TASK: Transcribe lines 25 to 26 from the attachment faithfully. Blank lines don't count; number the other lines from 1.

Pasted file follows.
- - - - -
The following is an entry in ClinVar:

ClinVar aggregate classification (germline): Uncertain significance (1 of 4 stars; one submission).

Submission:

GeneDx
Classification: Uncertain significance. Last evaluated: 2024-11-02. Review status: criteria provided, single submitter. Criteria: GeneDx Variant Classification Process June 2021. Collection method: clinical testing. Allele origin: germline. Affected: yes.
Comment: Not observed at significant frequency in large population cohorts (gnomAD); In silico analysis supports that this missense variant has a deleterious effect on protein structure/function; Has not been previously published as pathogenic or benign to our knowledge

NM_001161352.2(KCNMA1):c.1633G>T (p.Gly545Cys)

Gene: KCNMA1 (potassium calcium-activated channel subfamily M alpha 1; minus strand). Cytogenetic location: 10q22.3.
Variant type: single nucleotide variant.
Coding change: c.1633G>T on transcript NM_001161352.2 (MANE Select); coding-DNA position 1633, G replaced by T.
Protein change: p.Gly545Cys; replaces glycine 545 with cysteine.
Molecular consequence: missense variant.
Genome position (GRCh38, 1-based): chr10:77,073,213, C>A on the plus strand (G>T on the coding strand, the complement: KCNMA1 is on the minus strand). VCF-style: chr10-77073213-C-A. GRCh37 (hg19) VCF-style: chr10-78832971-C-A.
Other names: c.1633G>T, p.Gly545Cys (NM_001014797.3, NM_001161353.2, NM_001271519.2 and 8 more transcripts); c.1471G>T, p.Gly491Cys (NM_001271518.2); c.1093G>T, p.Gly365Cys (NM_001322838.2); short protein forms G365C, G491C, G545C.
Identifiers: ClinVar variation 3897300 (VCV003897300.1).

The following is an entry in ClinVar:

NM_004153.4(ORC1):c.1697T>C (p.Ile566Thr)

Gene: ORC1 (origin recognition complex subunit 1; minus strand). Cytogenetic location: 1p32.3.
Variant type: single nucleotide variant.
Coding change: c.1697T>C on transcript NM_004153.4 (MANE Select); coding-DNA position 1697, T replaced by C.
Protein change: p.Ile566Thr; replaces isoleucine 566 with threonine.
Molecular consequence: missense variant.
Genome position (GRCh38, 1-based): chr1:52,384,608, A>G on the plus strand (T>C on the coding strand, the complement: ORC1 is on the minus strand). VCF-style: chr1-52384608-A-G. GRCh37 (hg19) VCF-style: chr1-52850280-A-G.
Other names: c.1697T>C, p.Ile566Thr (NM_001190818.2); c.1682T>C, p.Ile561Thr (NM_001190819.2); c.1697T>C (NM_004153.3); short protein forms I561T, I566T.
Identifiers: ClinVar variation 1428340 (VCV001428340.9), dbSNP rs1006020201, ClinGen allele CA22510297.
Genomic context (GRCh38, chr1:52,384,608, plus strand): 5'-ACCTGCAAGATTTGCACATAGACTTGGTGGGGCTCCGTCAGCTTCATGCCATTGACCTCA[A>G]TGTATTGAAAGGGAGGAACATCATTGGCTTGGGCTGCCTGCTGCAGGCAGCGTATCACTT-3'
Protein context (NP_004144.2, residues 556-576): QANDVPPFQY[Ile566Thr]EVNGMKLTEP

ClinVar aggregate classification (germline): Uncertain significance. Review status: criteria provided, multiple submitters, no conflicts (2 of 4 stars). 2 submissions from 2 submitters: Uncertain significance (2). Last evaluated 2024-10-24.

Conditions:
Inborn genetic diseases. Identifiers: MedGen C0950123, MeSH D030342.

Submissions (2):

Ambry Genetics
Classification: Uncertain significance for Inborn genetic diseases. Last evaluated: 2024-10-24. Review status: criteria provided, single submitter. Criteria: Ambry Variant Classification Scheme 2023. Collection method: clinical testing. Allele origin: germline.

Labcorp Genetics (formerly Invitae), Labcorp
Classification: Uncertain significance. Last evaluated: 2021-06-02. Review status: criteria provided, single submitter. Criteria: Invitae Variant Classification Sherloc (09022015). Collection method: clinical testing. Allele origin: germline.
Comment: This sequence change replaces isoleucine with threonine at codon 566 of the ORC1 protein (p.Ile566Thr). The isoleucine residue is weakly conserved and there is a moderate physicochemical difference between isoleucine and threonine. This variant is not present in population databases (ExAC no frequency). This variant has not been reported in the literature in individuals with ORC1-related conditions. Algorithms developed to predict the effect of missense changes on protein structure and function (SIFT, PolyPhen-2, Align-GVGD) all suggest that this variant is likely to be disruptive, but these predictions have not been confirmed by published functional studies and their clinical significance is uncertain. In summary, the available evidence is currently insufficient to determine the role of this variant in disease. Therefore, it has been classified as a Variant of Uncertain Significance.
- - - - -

Identifiers: ClinVar variation 1428340 (VCV001428340.9), dbSNP rs1006020201, ClinGen allele CA22510297.
Genomic context (GRCh38, chr1:52,384,608, plus strand): 5'-ACCTGCAAGATTTGCACATAGACTTGGTGGGGCTCCGTCAGCTTCATGCCATTGACCTCA[A>G]TGTATTGAAAGGGAGGAACATCATTGGCTTGGGCTGCCTGCTGCAGGCAGCGTATCACTT-3'